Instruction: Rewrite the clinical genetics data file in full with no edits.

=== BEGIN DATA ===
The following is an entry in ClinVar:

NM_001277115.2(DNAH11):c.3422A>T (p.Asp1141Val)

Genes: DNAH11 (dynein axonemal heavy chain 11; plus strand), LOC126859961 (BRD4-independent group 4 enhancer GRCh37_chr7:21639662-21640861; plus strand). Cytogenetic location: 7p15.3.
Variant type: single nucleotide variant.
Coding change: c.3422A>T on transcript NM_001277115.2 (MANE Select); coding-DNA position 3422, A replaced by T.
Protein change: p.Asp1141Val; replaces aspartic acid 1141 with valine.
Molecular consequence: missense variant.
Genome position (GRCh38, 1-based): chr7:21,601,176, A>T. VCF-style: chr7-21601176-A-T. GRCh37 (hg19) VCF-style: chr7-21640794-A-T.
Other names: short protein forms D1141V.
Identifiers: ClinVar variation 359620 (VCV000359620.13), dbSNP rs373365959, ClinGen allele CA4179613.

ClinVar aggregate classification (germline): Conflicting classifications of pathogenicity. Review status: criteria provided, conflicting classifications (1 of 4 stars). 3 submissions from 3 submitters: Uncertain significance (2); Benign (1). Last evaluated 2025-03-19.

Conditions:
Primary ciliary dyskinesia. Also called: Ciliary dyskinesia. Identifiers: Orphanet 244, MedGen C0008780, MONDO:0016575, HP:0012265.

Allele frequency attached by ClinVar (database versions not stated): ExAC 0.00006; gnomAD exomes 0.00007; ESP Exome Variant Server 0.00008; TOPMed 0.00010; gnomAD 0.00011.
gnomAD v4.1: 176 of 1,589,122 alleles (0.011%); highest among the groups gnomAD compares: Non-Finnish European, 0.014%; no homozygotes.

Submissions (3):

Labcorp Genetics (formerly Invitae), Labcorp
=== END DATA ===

The following is an entry in ClinVar:

NM_001277115.2(DNAH11):c.3422A>T (p.Asp1141Val)

Genes: DNAH11 (dynein axonemal heavy chain 11; plus strand), LOC126859961 (BRD4-independent group 4 enhancer GRCh37_chr7:21639662-21640861; plus strand). Cytogenetic location: 7p15.3.
Variant type: single nucleotide variant.
Coding change: c.3422A>T on transcript NM_001277115.2 (MANE Select); coding-DNA position 3422, A replaced by T.
Protein change: p.Asp1141Val; replaces aspartic acid 1141 with valine.
Molecular consequence: missense variant.
Genome position (GRCh38, 1-based): chr7:21,601,176, A>T. VCF-style: chr7-21601176-A-T. GRCh37 (hg19) VCF-style: chr7-21640794-A-T.
Other names: short protein forms D1141V.
Identifiers: ClinVar variation 359620 (VCV000359620.13), dbSNP rs373365959, ClinGen allele CA4179613.

ClinVar aggregate classification (germline): Conflicting classifications of pathogenicity. Review status: criteria provided, conflicting classifications (1 of 4 stars). 3 submissions from 3 submitters: Uncertain significance (2); Benign (1). Last evaluated 2025-03-19.

Conditions:
Primary ciliary dyskinesia. Also called: Ciliary dyskinesia. Identifiers: Orphanet 244, MedGen C0008780, MONDO:0016575, HP:0012265.

Allele frequency attached by ClinVar (database versions not stated): ExAC 0.00006; gnomAD exomes 0.00007; ESP Exome Variant Server 0.00008; TOPMed 0.00010; gnomAD 0.00011.
gnomAD v4.1: 176 of 1,589,122 alleles (0.011%); highest among the groups gnomAD compares: Non-Finnish European, 0.014%; no homozygotes.

Submissions (3):

Labcorp Genetics (formerly Invitae), Labcorp